My A-type personality wouldn't let me set off for the world without a fallback plan. With my earlier itinerary so contingent on getting 3 travel visas to pull it off, I also thought long and hard about what my trip would look like if I DIDN'T get those visas. After all, getting visas in advance isn't a foregone conclusion and preparing for the worst is extremely typical of me.
Hope For The Best, Plan For The Worst
As promised on my earlier post, here is what my trip will look like if things take a turn for the worst and I don't get the visas I need.
PRESENTING... NICO'S RTW 2016/17 (PLAN B)
Estimated Departure: April 1, 2016
Departing From: Manila, Philippines
- Vietnam (3 weeks, April)
- Indonesia (1 week, April)
- Hong Kong (1 week, May)
- Cambodia (3 weeks, May)
- Thailand (4 weeks, June)
- Myanmar (1 week, July)
- Nepal (2 weeks, July)
- Singapore (1 week, July)
- India (4 weeks, August)
- Tanzania (2 weeks, September)
- Seychelles (2 weeks, September)
- Kenya (3 weeks, October)
- Morocco (2 weeks, October/November)
- Brazil (3 weeks, November)
- Bolivia (3 weeks, December)
- Peru (3 weeks, December/January)
- Colombia (2 weeks, Colombia, January)
- Ecuador (2 weeks, February)
- Nicaragua (3 weeks, February/March)
- Costa Rica (3 weeks, March)
- Fiji (2 weeks, April)
Here's what it looks like on a map.
Again, a full circumnavigation! Note that this is for illustrative purposes only. The actual path taken will vary dramatically based on transportation options at the time of booking.
Plan A vs Plan B
- Hong Kong
Houston, We Have A Problem
Just like a cheesy Hollywood action-flick, I have a problem right at the end of this journey. So close, yet so far?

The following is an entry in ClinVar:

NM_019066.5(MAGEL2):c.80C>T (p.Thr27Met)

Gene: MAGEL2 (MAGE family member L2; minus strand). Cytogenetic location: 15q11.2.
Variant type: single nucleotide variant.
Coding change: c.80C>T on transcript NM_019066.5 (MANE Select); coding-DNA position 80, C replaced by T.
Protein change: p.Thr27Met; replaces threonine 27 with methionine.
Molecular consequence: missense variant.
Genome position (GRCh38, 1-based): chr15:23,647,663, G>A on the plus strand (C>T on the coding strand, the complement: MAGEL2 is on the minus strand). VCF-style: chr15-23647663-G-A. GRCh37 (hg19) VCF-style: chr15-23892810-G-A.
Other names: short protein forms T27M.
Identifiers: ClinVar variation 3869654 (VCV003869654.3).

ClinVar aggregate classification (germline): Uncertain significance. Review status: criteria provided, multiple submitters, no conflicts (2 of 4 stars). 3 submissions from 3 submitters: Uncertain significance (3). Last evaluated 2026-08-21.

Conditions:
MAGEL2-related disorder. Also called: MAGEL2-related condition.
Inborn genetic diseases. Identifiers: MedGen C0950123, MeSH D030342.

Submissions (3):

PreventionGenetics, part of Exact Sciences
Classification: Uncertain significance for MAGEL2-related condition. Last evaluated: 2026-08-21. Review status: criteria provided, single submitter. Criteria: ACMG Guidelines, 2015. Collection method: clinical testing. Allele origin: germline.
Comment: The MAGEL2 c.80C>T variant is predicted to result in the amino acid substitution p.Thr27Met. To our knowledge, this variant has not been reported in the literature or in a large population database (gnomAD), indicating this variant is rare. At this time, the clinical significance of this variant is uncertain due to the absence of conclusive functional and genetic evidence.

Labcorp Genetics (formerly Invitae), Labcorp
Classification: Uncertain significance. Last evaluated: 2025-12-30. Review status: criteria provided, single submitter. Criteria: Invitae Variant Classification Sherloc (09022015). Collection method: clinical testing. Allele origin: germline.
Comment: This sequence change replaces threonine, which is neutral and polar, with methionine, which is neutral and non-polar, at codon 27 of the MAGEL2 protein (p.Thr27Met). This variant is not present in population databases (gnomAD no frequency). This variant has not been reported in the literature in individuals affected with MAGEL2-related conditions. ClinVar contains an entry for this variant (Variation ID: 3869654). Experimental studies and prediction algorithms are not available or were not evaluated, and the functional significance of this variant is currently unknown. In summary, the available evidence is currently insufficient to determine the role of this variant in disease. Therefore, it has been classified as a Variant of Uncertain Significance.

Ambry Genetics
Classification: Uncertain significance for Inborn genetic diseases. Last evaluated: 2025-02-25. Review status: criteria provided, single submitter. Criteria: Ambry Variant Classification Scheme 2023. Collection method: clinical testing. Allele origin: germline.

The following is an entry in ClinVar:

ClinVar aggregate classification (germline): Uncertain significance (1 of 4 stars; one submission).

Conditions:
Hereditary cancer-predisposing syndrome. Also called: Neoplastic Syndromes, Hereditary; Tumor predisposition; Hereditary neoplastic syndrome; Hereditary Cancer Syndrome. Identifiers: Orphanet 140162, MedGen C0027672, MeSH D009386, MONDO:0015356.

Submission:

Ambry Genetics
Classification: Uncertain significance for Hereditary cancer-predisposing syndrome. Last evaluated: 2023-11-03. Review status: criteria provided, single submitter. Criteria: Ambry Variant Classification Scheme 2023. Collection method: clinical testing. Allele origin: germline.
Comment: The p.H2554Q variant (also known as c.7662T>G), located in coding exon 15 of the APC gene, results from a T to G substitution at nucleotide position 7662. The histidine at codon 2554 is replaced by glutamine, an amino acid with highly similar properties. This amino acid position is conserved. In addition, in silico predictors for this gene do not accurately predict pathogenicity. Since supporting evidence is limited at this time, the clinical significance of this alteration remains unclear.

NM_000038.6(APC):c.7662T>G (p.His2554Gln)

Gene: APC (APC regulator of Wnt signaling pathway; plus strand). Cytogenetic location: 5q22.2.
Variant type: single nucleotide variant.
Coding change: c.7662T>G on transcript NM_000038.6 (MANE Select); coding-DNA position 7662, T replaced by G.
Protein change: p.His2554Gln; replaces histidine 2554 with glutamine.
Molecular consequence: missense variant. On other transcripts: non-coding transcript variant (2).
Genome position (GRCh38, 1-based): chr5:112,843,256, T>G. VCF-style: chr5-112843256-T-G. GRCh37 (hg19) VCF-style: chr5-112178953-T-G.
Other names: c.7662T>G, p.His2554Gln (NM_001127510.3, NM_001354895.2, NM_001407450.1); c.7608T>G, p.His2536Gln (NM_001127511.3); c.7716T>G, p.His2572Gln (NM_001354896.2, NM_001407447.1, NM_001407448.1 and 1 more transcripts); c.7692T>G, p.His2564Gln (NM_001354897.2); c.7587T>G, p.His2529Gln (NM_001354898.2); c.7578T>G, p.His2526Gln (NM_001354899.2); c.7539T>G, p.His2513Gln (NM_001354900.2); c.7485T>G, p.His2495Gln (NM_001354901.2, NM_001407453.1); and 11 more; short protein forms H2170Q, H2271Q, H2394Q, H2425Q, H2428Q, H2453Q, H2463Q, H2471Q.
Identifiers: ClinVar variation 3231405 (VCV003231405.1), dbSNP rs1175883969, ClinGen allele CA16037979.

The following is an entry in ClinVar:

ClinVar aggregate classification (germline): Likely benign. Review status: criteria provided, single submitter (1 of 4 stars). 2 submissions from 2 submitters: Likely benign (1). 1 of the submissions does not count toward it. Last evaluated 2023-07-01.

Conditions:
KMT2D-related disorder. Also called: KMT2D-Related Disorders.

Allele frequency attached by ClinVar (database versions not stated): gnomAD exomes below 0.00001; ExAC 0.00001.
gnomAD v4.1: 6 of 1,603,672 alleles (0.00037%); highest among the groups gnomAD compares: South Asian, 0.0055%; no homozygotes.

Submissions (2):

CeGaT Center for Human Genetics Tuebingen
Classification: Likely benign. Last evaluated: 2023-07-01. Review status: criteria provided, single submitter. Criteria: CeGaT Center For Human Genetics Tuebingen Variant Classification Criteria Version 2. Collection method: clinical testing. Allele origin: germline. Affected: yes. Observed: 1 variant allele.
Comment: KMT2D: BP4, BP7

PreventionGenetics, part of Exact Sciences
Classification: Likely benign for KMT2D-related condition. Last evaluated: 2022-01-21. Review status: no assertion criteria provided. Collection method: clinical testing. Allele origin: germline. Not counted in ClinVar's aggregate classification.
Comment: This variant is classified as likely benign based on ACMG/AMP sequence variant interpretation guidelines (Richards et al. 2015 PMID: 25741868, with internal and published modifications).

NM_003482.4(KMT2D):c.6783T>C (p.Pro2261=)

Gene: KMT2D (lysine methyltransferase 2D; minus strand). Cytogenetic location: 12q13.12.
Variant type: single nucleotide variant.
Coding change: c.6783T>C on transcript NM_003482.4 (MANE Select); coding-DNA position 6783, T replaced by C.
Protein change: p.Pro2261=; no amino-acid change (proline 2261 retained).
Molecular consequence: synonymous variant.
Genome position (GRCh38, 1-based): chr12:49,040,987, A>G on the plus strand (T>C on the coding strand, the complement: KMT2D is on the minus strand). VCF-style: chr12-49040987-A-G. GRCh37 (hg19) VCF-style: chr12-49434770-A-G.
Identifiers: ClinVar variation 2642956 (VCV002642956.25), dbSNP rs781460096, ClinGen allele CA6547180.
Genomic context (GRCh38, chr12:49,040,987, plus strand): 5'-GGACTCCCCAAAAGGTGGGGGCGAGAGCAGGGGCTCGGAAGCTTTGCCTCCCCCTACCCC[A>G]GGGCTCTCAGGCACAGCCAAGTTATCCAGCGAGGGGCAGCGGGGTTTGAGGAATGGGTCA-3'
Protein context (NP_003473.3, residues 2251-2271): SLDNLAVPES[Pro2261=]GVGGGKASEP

Here's the problem - I cannot get from Costa Rica to Fiji WITHOUT passing through the USA. After doing some preliminary research it appears that I will require a transit visa (C-1, different to a B1/2 US Visitor's visa) in order to transit (or fly through) any major airports in the United States.
What an absolute bummer.
My options are:
- Backtrack eastward to the Philippines: This will be very expensive.
- Get a United States Transit Visa: More paperwork, another fee and a 2nd trip to the United States Embassy if I get rejected the first time.
This is where I need some luck. If there's one visa that I desperately need, it is one for the USA. It is rather ironic since I just moved back to the Philippines last Fall after living in the States for 9 years. On a postive note, there are numerous documented reports of Filipinos getting their visitor's visa to the US without much of a hitch, but if there's one thing I know about visas, nothing is guaranteed. It would be amazing if I got all the visas I needed and got to execute my Plan A itinerary. Meeting somewhere in the middle would be awesome too. However, if there's one that I need the most, it's the USA visa. If worse came to worst, I would apply for a transit visa but I would really love to avoid doing that. C'mon Uncle Sam!